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Revitalizing the concept of house front gardens


03-30-2017 08:42 BJT

(Source: CGTN)

House front gardens are getting a makeover at London's largest interior design show. Horticulture students are re-imagining the front garden in a bid to boost community spirit, help the environment and also improve kerb appeal and property value.

These fancy set ups have pride of place at the Ideal Home Show in London -- just like a real front garden, these are the first things visitors must cross as they enter the event.

And boy, do they look like the real thing -- this seat among the flowers looks like the perfect spot to pass an hour or two on a sunny afternoon.

However, in the UK, the front garden is considered something of a relic of the past -- back when neighbors shared a cup of tea over the garden wall.

"There's been a great demise in British front gardens, we have lost them in their millions and that has an impact, not only on drainage or aesthetics but also on wildlife too. Cultivation Street which is a national campaign to support community gardens and front gardens has worked with the colleges this year to put together a series of inspirational front gardens to hopefully make people do more with that space outside the front with optical illusions to make it look bigger, or even a garden like this one where most of the borders are planted up with varieties that you can eat," Chartered horticulturist David Donomey said.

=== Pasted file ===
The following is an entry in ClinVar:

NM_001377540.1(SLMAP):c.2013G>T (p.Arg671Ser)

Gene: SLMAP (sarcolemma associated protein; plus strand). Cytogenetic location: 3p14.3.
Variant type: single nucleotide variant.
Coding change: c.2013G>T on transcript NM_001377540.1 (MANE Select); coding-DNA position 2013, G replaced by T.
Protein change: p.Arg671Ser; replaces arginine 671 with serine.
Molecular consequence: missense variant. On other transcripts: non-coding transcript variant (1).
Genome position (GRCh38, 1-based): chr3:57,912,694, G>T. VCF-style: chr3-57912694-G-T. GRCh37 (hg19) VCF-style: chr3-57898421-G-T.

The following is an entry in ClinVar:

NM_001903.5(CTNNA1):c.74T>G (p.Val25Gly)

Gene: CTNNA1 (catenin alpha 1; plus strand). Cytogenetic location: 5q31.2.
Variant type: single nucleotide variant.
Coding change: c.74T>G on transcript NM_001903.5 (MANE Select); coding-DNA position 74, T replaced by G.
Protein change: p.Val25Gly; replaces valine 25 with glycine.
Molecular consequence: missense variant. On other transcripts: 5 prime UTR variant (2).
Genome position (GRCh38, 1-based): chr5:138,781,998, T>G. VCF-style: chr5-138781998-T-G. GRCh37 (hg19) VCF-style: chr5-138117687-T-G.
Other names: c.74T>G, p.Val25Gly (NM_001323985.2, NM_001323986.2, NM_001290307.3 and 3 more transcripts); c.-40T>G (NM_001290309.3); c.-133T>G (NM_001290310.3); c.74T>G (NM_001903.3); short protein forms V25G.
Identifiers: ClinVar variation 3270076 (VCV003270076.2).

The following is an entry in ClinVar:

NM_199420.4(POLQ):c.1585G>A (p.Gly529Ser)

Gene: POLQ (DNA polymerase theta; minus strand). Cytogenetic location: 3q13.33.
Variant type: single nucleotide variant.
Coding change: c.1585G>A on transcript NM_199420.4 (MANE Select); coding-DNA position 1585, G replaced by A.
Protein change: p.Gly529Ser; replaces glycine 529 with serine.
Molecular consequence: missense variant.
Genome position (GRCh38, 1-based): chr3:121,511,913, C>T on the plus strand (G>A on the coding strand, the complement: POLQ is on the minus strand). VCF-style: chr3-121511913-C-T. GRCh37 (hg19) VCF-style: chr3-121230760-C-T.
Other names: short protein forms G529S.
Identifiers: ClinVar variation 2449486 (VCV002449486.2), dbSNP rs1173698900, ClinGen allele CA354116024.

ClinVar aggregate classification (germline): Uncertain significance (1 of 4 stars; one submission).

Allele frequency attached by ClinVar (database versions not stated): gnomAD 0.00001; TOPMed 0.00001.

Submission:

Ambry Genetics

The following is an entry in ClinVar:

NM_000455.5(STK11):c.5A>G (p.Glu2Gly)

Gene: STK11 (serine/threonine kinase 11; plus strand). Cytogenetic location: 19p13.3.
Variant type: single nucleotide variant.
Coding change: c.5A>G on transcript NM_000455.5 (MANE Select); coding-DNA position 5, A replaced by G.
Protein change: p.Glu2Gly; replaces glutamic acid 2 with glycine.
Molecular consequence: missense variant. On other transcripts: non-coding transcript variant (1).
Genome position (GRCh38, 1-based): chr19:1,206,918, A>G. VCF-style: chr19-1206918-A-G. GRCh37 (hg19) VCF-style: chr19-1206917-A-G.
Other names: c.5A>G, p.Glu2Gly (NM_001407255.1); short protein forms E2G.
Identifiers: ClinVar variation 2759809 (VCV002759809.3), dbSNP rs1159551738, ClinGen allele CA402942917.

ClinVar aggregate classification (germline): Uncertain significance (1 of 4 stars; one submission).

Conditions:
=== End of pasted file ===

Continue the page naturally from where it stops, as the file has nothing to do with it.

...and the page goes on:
In a bid to revitalize the front garden concept, the Young Gardener of the Year awards, working in association with the Prince's Foundation for Building Community, has tasked six of Britain's leading horticultural colleges to create their vision of a sustainable urban front garden.

One horticulture student has created an innovative solution to store rubbish and recycling bins. His goal was to design a garden without barriers, and with plenty of space to sit and talk.

"Well the garden we've designed here is a community based garden. So with the seating and our planters you can literally sit anywhere and bring friends over, talk to them and just relax in the garden plus we don't have any high boundaries so this allows you to lean over and talk to your neighbours and there's no big front walls, so if anybody is walking by they can stop and have a chat and obviously come walk in easily and join you and sit down," Ryan Boyton with  Writtle University College said.

Experts at the show claim the front garden's demise is because it's become a dumping ground for bikes and rubbish bins, or paved over to park a car. But the Ideal Home Show's director explains why the garden needs to be much more than that.
"It's bringing flowers, it's bringing wildlife back into the front garden and just trying to connect them more with the home. I think they've been forgotten and people are just too much paving over their front garden. And this is trying to get people to think about that as an extra living space, as they do with the back garden, it is trying to do the same sort of thing with the front garden," Giles Perry, event director with Ideal Home Show, said.

The Ideal Home Show in London kicked off on March 24th and will run until April 9th. The annual event attracts close to a quarter of a million visitors.

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